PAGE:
U.S. evangelicals get Israeli visas; Catholics want equal treatment

U.S. evangelicals get Israeli visas; Catholics want equal treatment

Sister Lara Hijazin, director of the Ephpheta Institute for the Deaf, speaks to a student wearing a protective visor and mouth guard in Bethlehem, West Bank, Sept. 15, 2020. The visors and plastic mouth covers were made so the students can read lips and be protected from COVID-19. (Credit: Debbie Hill/CNS.)

Catholic leaders in the Holy Land expressed astonishment that a large group of evangelical Christians from the U.S. received visas to come to Israel to help with the grape harvest in West Bank settlements, while Catholic institutions have not been able to obtain Israeli visas for their volunteers and staff members because of the COVID-19 pandemic.

JERUSALEM — Catholic leaders in the Holy Land expressed astonishment that a large group of evangelical Christians from the U.S. received visas to come to Israel to help with the grape harvest in West Bank settlements, while Catholic institutions have not been able to obtain Israeli visas for their volunteers and staff members because of the COVID-19 pandemic.

“The refusal to grant visas is jeopardizing the work of the Christian communities, especially the institutions that serve the neediest,” they said in a Sept. 10 statement.

Catholic institutions and religious communities requesting visas for their volunteers have been told numerous times that visas could not be issued because of COVID-19, they said. Israel has banned most non-Israelis from entering the country since the start of the COVID-19 pandemic earlier this year.

However, a Sept. 8 report in the Israeli daily Ha’aretz newspaper said some 70 volunteers from the Missouri-based Hayovel Volunteer in Israel organization were given visas so they could come to Israel and pick grapes for settler-owned wineries during the grape harvest season. The harvest season usually runs from August to October.

The volunteers were given a three-month visa and completed a 14-day quarantine before beginning work on the harvest at the Har Bracha settlement near Nablus, according to the paper.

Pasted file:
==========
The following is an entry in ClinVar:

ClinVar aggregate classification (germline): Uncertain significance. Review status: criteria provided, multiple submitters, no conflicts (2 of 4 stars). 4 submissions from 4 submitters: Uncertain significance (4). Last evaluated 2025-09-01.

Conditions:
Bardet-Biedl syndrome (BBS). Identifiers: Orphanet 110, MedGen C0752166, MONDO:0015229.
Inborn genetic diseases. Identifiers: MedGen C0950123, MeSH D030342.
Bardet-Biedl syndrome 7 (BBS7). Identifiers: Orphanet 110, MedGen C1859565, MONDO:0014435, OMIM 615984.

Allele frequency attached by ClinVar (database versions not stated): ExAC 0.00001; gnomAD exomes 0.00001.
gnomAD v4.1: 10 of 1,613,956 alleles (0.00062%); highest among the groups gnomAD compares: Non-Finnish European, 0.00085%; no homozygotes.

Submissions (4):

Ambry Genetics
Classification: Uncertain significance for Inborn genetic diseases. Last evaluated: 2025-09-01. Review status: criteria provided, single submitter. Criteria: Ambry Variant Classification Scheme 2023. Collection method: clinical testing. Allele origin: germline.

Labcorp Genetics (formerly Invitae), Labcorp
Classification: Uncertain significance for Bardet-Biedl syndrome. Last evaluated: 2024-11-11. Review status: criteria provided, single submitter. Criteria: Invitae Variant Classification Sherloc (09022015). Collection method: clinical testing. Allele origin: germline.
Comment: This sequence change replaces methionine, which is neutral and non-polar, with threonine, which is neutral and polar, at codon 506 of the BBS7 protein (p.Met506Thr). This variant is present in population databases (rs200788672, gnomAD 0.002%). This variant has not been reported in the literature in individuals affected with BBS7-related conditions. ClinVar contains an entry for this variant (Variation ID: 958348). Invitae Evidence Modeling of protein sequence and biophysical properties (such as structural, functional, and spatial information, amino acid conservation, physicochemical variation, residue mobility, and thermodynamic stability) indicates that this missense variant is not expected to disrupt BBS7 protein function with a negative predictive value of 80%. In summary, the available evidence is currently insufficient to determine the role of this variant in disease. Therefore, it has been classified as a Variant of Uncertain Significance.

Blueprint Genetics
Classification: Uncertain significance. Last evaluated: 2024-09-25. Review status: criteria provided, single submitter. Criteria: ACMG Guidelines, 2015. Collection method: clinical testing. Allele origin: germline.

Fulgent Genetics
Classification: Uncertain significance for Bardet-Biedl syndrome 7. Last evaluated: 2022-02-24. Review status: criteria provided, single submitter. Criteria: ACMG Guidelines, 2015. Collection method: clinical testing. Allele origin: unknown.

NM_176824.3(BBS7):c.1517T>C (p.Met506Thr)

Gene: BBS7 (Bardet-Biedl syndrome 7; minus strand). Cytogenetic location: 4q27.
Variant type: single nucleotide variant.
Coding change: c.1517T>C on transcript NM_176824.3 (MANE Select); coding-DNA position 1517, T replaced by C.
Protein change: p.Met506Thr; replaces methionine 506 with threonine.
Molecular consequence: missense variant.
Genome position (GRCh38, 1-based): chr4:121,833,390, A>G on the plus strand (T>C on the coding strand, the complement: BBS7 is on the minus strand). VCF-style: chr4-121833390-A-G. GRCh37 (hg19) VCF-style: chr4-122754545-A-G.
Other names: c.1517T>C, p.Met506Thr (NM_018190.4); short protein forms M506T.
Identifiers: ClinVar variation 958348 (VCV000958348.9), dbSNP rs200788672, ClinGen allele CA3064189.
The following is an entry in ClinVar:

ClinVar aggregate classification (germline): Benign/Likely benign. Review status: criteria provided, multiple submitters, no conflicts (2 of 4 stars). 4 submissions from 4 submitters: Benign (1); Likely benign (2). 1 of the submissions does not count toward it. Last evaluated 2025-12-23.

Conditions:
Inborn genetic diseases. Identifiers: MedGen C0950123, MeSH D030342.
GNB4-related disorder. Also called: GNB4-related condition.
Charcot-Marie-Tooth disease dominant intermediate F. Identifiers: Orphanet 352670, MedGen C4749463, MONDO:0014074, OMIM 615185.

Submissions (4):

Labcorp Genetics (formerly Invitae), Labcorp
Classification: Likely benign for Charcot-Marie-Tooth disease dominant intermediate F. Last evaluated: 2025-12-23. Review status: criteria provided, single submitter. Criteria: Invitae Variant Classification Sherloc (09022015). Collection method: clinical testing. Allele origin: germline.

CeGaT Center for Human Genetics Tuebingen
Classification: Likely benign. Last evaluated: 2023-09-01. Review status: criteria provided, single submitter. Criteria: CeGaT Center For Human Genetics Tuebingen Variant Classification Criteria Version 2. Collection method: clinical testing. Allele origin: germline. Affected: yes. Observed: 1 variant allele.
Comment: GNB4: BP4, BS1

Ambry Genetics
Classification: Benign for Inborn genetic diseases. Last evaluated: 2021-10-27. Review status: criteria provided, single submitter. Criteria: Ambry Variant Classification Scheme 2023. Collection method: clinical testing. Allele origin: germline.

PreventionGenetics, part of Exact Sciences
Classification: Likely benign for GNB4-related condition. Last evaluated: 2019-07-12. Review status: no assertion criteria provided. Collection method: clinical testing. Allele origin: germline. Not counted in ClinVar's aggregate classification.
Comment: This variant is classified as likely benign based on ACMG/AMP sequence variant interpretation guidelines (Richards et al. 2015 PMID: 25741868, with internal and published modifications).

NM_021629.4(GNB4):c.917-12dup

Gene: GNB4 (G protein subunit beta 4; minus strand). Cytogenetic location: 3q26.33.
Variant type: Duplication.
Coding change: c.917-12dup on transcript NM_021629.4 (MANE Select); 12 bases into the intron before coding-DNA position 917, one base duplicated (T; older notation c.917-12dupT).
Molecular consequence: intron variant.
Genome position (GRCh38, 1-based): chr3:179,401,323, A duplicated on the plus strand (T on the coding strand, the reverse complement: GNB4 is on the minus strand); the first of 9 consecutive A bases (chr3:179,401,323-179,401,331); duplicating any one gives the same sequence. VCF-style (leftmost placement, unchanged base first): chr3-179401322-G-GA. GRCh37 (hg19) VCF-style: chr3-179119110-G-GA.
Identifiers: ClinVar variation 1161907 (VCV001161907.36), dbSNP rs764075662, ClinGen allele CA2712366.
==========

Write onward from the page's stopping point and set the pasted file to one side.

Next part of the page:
The church statement noted that many Catholic-administered hospitals, schools, homes for the elderly and the handicapped, clinics and social centers in Israel depend heavily on volunteers who come from Catholic communities around the world, especially from the U.S. and Europe.

Many of the institutions such as St. Louis Hospital, which provides end-of-life care, and the Sisters of Charity home for the severely handicapped — both in Jerusalem — serve Muslims and Jews as well as Christians, the statement noted.

An administrator at the Sisters of Charity home for the severely handicapped in the Ein Kerem neighborhood of Jerusalem said they were short-handed on staff to care for the children and felt this acutely because they were abnormally busy preparing for the upcoming government-imposed three-week lockdown, set to go into effect Sept. 18 at the onset of Rosh Hashana, the Jewish new year holiday.

In Bethlehem, West Bank, Sister Lara Hijazin, director of the Ephpheta Institute for the Deaf and a member of the Sisters of St. Dorothy, said their volunteers from Italy have been unable to come since March because they have not been given visas.

Volunteers arriving at institutions in Palestinian areas also require Israeli visas, because Israel controls all points of entry.

The Ephpheta boarding school section has been closed since the outbreak of the pandemic, said Hijazin, so the local staff is managing with the basic learning needs of the students despite the loss of the volunteers. But, she said, the students are not being given the extra activities in sports and English, which expand their capabilities and outlook.

“The volunteers come, giving new directions, opening the minds of people here. If the volunteers come we have more help for our students for other activities, and they assist the teachers,” said Hijazin. “When there are no volunteers, these activities are stopped.”

The church leaders asked that visas be granted to volunteers “that sacrifice periods of their lives” to work in Catholic institutions of the Holy Land and to members of religious congregations who want to join their religious communities in the Holy Land “in lives of prayer and service.”

They also requested that new students of various Catholic academic institutions in the Holy Land be afforded visas as well, especially after it was announced that foreign students registered to study in programs of Jewish Israeli institutions can receive visas.

“The Catholic Church of the Holy Land seeks to play its role in helping to build a society in which all have their place,” the leaders said. “We also ask — insist — that Christians and their institutions enjoy the same rights as all others in the state of Israel. … We ask again that visas be granted to those whose presence in the Holy Land is a necessity for the life of the church.”

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